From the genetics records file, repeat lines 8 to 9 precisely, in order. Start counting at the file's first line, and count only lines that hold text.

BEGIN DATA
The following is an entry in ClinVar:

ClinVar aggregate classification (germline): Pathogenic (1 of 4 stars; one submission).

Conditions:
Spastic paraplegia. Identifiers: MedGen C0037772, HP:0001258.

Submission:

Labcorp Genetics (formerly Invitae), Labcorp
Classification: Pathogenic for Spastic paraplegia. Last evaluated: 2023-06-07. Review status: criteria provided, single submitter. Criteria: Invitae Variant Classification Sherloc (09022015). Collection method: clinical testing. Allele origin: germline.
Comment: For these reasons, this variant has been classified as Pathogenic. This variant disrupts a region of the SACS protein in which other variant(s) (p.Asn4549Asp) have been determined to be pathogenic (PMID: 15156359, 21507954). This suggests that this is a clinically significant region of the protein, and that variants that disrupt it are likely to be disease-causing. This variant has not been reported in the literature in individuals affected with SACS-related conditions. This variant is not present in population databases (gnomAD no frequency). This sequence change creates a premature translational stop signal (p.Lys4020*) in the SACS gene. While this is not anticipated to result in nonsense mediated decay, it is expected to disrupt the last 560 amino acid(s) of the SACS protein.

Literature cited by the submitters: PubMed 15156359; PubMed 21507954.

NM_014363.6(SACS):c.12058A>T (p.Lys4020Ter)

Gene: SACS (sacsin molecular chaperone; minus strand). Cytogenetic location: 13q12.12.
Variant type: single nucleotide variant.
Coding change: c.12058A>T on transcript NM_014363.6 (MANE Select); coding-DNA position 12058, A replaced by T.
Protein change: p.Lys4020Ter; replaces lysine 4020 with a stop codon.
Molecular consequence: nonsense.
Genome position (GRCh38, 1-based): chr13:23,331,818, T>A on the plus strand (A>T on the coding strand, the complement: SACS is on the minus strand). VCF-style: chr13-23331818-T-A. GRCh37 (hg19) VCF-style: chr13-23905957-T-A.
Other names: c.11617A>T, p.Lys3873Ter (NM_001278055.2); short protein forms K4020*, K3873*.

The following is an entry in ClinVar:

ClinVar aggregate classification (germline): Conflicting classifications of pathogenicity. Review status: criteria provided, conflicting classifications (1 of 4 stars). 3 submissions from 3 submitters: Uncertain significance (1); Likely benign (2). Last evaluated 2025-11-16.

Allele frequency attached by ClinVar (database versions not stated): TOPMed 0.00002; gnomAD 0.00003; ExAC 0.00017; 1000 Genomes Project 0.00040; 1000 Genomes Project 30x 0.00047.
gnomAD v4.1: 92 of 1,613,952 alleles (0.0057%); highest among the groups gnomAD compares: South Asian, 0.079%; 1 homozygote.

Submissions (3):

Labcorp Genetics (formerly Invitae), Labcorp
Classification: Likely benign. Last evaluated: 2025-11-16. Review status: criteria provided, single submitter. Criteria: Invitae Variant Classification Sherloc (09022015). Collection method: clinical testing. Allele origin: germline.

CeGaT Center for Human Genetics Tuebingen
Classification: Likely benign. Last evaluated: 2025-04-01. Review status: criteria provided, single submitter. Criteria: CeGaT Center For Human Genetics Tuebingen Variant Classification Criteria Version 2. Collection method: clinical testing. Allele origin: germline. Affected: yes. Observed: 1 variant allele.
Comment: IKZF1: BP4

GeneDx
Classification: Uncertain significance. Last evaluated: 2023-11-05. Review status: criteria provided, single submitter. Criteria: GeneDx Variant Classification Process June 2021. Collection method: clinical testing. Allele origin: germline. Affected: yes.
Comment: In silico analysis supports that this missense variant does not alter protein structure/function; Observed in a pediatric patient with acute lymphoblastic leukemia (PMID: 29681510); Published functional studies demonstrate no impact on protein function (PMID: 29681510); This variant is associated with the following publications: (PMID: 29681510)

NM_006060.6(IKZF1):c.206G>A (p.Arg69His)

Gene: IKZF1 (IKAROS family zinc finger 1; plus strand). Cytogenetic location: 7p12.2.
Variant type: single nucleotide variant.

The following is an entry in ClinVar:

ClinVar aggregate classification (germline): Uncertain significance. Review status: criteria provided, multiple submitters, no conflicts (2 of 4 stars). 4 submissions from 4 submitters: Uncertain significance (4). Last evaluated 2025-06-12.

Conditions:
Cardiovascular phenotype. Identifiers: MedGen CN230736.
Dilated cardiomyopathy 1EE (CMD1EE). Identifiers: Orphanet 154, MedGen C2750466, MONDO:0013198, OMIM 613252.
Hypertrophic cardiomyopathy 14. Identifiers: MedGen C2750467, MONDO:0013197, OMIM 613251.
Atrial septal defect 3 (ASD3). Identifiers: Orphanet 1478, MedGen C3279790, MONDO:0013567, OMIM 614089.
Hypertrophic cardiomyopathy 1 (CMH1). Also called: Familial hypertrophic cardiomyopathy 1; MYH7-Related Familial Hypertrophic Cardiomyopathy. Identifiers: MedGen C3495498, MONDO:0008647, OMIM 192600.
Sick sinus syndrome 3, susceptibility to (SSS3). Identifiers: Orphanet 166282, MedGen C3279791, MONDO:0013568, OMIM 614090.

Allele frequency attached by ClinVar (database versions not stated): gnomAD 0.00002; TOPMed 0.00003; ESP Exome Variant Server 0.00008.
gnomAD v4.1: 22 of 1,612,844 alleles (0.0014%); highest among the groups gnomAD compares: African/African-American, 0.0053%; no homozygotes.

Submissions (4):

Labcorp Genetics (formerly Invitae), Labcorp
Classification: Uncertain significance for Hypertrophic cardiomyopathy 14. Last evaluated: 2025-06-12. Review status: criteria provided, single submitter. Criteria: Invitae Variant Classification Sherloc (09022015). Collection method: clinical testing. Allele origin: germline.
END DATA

Comment: For these reasons, this variant has been classified as Pathogenic. This variant disrupts a region of the SACS protein in which other variant(s) (p.Asn4549Asp) have been determined to be pathogenic (PMID: 15156359, 21507954). This suggests that this is a clinically significant region of the protein, and that variants that disrupt it are likely to be disease-causing. This variant has not been reported in the literature in individuals affected with SACS-related conditions. This variant is not present in population databases (gnomAD no frequency). This sequence change creates a premature translational stop signal (p.Lys4020*) in the SACS gene. While this is not anticipated to result in nonsense mediated decay, it is expected to disrupt the last 560 amino acid(s) of the SACS protein.

Literature cited by the submitters: PubMed 15156359; PubMed 21507954.